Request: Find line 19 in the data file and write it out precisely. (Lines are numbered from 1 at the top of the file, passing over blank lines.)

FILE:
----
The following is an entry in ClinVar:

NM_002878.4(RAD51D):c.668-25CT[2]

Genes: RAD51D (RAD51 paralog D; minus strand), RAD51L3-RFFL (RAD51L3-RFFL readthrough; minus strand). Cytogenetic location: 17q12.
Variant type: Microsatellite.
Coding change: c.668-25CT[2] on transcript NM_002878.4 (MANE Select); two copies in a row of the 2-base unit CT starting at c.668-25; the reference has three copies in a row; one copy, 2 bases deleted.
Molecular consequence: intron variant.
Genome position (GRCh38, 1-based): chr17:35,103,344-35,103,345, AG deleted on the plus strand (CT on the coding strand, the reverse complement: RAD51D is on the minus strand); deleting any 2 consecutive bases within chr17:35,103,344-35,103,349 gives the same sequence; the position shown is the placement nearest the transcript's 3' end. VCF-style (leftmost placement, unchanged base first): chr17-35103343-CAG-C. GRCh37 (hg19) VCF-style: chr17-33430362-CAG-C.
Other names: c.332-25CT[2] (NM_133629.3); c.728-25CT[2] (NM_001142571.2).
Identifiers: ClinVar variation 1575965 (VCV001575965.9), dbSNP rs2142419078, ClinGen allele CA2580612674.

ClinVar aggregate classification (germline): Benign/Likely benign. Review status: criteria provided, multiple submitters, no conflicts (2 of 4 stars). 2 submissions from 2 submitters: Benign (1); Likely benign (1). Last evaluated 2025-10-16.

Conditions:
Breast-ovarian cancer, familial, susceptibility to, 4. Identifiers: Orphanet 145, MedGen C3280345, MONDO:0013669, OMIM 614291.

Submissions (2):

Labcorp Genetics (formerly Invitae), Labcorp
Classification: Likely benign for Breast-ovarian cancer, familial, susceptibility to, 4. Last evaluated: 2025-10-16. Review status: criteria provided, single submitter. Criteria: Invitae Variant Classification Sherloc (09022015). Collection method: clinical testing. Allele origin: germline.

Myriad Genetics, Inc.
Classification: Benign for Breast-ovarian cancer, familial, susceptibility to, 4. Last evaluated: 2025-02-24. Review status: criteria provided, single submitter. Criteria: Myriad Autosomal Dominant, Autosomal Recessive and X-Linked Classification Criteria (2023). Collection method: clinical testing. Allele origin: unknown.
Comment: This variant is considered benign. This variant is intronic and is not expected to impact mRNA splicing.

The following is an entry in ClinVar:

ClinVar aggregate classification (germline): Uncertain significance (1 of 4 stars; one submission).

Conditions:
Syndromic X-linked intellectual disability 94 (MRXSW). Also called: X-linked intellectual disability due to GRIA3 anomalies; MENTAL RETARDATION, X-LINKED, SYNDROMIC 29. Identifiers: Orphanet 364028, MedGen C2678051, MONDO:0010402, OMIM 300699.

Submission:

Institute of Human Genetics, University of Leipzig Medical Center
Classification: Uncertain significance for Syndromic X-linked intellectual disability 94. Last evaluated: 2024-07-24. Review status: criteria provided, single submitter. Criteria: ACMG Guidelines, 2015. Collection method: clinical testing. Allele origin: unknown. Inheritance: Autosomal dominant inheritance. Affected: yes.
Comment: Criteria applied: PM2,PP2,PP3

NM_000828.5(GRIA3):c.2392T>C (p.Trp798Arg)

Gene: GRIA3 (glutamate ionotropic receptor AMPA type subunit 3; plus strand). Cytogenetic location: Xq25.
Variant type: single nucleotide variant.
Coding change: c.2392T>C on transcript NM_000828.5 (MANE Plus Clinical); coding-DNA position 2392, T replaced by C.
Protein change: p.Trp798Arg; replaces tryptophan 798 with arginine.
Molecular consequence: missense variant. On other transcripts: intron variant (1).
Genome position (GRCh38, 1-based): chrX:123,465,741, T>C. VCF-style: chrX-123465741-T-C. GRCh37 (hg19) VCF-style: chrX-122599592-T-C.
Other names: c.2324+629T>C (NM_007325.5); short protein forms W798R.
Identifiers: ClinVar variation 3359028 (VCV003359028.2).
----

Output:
The following is an entry in ClinVar: